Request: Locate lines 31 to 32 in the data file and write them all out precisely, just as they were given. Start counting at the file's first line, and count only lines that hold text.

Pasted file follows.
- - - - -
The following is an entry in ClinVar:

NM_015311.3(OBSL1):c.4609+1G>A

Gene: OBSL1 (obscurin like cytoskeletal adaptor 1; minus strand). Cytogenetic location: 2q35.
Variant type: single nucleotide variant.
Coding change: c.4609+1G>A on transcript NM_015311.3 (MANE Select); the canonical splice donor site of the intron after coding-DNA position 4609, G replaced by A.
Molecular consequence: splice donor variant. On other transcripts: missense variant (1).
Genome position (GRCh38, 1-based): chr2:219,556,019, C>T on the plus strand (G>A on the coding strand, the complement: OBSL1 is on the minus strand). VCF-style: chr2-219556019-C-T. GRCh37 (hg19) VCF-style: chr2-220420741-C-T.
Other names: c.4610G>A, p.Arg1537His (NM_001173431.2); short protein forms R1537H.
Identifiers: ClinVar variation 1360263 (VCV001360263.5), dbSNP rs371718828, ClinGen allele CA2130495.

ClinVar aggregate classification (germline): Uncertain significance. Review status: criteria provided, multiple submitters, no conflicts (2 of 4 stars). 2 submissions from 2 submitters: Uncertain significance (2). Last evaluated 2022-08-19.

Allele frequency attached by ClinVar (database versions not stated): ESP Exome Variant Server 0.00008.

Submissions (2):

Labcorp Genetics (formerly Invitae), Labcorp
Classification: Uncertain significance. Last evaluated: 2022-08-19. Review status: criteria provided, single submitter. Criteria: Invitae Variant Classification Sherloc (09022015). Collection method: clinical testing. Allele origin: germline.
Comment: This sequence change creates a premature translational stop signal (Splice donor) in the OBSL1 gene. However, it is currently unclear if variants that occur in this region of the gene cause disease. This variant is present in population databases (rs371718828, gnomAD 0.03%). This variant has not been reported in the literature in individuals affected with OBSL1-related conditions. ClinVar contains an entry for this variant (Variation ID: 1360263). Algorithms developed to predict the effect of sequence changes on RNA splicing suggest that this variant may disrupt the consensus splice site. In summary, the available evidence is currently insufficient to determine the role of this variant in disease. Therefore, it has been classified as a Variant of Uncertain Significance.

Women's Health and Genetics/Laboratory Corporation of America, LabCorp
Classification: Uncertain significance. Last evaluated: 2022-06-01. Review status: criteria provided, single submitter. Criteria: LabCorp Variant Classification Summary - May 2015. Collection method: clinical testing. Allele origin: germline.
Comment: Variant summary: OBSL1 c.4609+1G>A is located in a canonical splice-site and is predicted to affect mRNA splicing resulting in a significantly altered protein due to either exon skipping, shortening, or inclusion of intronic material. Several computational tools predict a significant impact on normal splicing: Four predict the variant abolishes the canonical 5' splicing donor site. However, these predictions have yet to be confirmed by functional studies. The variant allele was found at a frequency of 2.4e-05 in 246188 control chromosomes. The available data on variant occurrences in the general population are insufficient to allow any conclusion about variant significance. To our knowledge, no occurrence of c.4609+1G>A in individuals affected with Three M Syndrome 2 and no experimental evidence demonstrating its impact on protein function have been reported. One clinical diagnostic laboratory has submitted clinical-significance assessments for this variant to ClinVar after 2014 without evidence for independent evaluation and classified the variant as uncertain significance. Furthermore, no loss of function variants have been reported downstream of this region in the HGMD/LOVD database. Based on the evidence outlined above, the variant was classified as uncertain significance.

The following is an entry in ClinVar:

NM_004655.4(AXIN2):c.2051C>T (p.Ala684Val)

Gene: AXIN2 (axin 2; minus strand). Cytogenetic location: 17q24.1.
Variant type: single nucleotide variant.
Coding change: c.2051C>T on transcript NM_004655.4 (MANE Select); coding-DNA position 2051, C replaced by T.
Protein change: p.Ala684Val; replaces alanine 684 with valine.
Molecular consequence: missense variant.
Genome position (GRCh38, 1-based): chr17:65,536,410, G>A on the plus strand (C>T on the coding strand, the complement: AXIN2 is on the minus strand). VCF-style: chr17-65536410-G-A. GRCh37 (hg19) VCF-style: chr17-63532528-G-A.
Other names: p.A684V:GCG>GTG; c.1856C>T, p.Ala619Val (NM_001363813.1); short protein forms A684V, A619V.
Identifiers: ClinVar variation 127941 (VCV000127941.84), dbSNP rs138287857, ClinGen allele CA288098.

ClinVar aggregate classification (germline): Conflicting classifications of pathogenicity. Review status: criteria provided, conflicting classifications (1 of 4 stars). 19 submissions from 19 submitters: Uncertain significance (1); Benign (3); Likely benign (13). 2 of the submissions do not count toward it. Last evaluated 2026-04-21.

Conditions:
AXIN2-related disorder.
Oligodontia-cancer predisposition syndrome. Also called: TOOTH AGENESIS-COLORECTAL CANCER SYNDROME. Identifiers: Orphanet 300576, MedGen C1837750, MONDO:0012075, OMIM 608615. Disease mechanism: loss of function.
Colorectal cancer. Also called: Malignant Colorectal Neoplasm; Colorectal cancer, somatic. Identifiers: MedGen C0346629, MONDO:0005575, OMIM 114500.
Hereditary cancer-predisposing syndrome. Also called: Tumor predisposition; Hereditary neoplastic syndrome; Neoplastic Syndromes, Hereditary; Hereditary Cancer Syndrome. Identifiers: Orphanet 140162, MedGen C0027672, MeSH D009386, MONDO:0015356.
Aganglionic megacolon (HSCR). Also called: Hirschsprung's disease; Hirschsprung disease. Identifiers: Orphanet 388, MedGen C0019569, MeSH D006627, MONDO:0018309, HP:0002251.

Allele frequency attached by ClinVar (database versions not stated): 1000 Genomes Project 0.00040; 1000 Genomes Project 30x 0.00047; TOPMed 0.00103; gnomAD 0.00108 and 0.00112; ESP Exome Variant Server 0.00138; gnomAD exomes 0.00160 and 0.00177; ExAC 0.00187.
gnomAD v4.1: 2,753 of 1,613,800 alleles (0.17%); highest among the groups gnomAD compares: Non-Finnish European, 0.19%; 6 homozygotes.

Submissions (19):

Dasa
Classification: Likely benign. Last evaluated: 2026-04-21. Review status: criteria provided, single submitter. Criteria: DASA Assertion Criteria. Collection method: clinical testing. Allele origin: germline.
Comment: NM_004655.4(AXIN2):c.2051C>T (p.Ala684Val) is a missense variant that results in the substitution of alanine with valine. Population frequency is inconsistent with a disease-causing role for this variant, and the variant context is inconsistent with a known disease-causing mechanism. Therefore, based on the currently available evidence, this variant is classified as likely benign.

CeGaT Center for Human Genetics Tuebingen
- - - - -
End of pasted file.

AXIN2-related disorder.
Oligodontia-cancer predisposition syndrome. Also called: TOOTH AGENESIS-COLORECTAL CANCER SYNDROME. Identifiers: Orphanet 300576, MedGen C1837750, MONDO:0012075, OMIM 608615. Disease mechanism: loss of function.